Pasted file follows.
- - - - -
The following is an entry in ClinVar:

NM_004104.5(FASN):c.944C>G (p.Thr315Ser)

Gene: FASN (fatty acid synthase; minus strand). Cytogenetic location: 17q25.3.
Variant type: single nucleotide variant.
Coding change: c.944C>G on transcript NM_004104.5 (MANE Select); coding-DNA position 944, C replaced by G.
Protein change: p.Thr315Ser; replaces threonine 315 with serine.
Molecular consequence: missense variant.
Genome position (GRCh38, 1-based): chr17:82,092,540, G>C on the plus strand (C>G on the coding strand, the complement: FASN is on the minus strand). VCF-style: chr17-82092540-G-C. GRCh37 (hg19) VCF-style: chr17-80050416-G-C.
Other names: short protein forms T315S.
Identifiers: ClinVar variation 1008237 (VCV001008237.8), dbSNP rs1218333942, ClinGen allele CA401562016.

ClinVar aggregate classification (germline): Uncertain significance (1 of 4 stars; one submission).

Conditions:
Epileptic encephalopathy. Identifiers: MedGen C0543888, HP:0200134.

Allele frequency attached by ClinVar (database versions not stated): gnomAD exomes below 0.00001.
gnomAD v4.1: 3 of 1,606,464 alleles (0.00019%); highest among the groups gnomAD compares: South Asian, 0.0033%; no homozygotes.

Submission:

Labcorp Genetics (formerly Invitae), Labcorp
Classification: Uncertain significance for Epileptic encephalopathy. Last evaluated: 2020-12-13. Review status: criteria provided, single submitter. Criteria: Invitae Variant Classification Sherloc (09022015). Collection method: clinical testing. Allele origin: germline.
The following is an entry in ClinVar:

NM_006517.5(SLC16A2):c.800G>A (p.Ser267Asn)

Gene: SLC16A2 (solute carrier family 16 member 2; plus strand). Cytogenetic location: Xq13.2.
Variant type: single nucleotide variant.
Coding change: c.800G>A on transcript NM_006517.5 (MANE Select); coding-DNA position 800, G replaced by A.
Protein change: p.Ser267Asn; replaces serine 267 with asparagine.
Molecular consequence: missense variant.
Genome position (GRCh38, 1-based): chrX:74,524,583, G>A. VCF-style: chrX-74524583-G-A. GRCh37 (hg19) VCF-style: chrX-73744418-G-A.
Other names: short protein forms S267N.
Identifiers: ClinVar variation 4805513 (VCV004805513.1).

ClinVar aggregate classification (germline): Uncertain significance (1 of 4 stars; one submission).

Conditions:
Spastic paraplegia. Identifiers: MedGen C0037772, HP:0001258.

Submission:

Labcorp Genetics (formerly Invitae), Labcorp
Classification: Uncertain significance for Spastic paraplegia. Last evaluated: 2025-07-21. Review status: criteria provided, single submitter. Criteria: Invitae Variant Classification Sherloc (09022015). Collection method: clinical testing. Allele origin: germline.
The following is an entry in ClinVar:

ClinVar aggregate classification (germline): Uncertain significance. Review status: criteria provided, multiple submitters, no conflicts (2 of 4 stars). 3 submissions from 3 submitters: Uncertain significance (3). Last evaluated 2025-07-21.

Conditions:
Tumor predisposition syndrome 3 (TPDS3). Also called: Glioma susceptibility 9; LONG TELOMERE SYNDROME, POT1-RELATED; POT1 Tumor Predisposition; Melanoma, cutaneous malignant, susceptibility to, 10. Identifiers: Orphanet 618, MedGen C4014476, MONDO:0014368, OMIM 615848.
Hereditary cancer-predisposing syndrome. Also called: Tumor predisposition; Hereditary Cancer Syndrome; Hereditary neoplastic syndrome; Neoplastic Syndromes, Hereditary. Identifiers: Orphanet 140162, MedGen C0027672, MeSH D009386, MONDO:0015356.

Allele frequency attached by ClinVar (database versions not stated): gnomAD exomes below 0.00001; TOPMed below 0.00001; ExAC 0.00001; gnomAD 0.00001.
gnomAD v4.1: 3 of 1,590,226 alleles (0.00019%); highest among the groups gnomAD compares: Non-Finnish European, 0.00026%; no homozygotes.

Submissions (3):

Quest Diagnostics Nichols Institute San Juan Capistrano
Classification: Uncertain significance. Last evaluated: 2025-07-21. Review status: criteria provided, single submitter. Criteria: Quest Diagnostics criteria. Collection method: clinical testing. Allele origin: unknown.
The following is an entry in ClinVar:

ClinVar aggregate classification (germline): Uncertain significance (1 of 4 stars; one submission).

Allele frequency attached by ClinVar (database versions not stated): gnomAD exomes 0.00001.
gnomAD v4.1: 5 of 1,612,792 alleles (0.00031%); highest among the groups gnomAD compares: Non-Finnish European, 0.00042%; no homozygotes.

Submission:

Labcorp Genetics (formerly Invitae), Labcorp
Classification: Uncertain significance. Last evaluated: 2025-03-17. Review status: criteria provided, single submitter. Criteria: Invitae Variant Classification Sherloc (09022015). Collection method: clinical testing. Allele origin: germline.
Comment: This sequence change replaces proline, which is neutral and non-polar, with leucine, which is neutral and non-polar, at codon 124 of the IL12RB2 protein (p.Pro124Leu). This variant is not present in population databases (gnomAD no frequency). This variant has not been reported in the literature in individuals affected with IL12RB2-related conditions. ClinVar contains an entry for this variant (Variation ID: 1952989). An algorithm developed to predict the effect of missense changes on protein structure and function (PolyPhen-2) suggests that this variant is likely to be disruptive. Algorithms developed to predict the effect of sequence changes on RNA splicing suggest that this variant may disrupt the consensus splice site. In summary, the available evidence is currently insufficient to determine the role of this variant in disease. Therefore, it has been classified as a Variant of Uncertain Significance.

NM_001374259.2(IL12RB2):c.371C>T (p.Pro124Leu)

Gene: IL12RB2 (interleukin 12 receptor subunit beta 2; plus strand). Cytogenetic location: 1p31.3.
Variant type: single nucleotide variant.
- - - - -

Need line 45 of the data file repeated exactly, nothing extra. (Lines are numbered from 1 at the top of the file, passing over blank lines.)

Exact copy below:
The following is an entry in ClinVar: